There was a lot of variation among early grammarians and the grammars they wrote, but a common point for most of them was their prescriptivist tone. Prescriptivism is defined by the Oxford English Dictionary as “The practice or advocacy of prescriptive grammar; the belief that the grammar of a language should lay down rules to which usage must conform.” (s. n. prescriptivism). Prescriptivism reached its peak in eighteenth century grammars, with Robert Lowth (1710-1787) - author of one of the most prominent grammars of the eighteenth century, A Short Introduction to English Grammar (1763) - being its highest exponent (Tieken-Boon van Ostade 2010); while the other side of the coin, descriptivism (describing how language is used without imposing rules) became the preferred trend from the nineteenth century onwards. Vorlat (1979) differentiates three types of grammars.
(1) descriptive registration of the language, without value judgements and including ideally - as a very strong claim - all language varieties; (2) normative grammar, still based on language use, but favoring the language of one or more social or regional groups and more than one written with a pedagogical purpose; (3) prescriptive grammar, not based on usage but on a set of logical (and other) criteria. (Vorlat 1979: 129, cited in Yáñez-Bouza 2014: 15).
Some experts, however, see the differences among grammars not as a binary opposition, but rather a continuum, as the differentiation between normative and prescriptive grammars is usually blurred; nonetheless, they are usually put together under the prescriptive category. Historically, and in general terms, the seventeenth and nineteenth centuries correlate with descriptivism, while the eighteenth century is the era of prescriptivism (Yáñez-Bouza 2014).
A lot of constructions that have become a part of the present-day English standard were criticised by prescriptivist grammarians; in other cases, prescriptivism successfully stopped people from using certain forms. The aim of the present paper is to contribute to the field of Normative Linguistics (see section 2.2) with a new case study on 17th-, 18th-, 19th-, and 20th-century grammarians’ attitudes towards the construction it is me, with an object case pronoun, and nowadays part of the standard - as opposed to it is I, with a subject case pronoun and traditionally regarded as the correct form. This study also focuses on the effects of prescriptivism on actual language use via the analysis of corpora of historical written and spoken English, to determine whether prescriptive comment had any effect on usage, and how and who it affected.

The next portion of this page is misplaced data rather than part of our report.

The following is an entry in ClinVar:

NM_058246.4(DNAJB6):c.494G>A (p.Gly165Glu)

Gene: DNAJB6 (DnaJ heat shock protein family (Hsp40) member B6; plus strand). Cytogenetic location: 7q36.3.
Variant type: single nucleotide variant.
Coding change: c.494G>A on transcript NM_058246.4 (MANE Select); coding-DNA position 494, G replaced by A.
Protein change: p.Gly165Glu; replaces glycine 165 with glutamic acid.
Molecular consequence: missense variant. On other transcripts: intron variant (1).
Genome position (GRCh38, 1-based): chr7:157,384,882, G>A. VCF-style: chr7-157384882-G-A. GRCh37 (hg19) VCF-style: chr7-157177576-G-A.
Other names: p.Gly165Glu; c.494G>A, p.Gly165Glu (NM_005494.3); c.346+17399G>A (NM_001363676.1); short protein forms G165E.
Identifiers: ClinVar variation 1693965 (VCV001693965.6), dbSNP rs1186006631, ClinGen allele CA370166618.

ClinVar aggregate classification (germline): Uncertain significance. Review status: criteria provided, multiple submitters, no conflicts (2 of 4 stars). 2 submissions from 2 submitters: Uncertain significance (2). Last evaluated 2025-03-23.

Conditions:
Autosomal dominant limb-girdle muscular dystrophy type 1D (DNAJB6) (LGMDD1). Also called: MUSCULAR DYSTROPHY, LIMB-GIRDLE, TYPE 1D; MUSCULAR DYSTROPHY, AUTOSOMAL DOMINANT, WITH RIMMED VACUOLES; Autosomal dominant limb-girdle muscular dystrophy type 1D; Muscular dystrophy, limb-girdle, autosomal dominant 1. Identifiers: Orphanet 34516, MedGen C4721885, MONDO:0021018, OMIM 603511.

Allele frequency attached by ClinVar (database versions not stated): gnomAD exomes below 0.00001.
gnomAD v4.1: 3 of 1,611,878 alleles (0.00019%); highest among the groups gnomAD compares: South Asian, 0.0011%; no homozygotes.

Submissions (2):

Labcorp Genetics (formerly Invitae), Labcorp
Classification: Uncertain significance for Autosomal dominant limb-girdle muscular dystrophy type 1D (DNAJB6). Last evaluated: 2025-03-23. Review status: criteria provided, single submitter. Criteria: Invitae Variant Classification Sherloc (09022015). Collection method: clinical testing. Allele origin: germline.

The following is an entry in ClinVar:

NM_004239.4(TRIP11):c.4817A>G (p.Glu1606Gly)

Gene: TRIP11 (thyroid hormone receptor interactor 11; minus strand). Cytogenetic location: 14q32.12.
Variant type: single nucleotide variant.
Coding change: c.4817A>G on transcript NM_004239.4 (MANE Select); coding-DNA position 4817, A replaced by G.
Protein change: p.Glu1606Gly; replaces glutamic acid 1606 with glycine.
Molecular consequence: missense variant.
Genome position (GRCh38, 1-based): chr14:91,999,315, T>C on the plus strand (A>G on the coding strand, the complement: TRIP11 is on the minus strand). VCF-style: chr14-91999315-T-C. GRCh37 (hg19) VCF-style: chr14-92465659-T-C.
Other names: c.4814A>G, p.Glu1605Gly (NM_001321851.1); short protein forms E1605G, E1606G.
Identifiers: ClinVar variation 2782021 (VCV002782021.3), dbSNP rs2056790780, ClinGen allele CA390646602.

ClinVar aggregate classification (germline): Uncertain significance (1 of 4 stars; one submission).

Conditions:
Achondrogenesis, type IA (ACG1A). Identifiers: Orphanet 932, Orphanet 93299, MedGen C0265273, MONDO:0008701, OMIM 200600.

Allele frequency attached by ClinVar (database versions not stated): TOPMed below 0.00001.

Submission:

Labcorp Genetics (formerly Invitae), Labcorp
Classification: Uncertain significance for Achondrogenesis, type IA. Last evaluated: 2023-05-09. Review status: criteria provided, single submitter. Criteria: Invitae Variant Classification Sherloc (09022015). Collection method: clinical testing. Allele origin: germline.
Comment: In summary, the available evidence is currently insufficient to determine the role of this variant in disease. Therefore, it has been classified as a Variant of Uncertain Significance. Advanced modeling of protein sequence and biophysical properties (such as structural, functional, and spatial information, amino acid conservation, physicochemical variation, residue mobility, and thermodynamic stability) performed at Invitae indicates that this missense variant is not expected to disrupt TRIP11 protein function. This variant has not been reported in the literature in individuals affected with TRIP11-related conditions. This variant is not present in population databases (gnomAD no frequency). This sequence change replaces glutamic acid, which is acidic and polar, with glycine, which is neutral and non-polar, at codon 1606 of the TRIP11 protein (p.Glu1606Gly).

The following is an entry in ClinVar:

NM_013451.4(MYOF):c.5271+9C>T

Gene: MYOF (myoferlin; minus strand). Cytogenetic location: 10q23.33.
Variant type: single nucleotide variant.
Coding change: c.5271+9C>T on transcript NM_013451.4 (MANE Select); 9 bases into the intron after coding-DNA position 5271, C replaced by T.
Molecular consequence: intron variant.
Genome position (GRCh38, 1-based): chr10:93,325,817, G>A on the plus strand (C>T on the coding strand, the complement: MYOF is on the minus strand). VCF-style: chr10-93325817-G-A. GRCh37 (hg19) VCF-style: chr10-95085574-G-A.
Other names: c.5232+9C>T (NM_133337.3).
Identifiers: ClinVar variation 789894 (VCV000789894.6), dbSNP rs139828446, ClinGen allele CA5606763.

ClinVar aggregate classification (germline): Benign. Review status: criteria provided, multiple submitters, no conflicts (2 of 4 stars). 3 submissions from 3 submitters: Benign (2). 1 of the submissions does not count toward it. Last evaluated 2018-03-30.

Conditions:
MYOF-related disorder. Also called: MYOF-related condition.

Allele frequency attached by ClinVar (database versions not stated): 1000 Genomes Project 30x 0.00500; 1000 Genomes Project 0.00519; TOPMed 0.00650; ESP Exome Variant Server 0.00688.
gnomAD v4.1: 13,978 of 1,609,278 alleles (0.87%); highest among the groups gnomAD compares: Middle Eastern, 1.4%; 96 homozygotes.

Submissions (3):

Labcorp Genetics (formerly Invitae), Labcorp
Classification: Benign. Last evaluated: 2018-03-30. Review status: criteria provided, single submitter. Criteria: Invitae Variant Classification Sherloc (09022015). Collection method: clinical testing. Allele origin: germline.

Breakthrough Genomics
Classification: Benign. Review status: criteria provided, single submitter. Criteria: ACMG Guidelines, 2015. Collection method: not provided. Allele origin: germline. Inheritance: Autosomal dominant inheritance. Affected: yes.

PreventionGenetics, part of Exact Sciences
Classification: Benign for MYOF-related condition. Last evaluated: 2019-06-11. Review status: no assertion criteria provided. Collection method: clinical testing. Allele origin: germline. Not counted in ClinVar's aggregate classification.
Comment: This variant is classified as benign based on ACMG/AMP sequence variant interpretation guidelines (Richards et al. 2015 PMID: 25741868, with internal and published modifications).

2. Literature review
2.1 English grammars, grammarians and grammar writing: the creation of the standard.
“Standardization is a process that is constantly in progress in any language that undergoes it” (Milroy 1994: 19). In order to discuss prescriptivism and grammar writing, it is important to start by describing the standard, as this is the variant prescriptive grammarians will refer back to in their comments - how it is created, what it constitutes, and how it may or may not change over the years.
There are at least two separate definitions of the standard according to Stein (1994): firstly, the standard is the result of a process of standardization, and it is the variety of the language that carries the most prestige, thus being used as written, literary, and religious language, among other uses listed by Görlach in 1988 (as cited in Stein, 1994: 2), and that is, essentially, a national language. This seems to be the more widespread notion of the standard. A second definition of the standard was created regarding countries that have no nationally accepted varieties. In these cases, the attitudes of the speech community towards a specific variety are what conforms the standardization process for the most part (Garvin 1964: 522) - the forms that are widely regarded as correct or educated choices (usually the ones used by the upper classes of society) are what constitutes the standard in this second notion. The differences between these two definitions is that the first one is far more technical, as it implies undergoing a process of codification. The second one, on the other hand, is sometimes regarded as a definition of different standards, but not standard language (Stein 1994: 3). This is the case of, or example, the fourteenth-century Chancery standard, a written form of English used by government bureaucracy and other official purposes, according to the 1066 and all that website (created by Alex Chubarov, senior lecturer at the University of Coventry). This standard constituted a norm but was not a standard language in the technical sense of the definition, as this also implies a certain “sense of nationhood or common identity” (Milroy 1994: 19).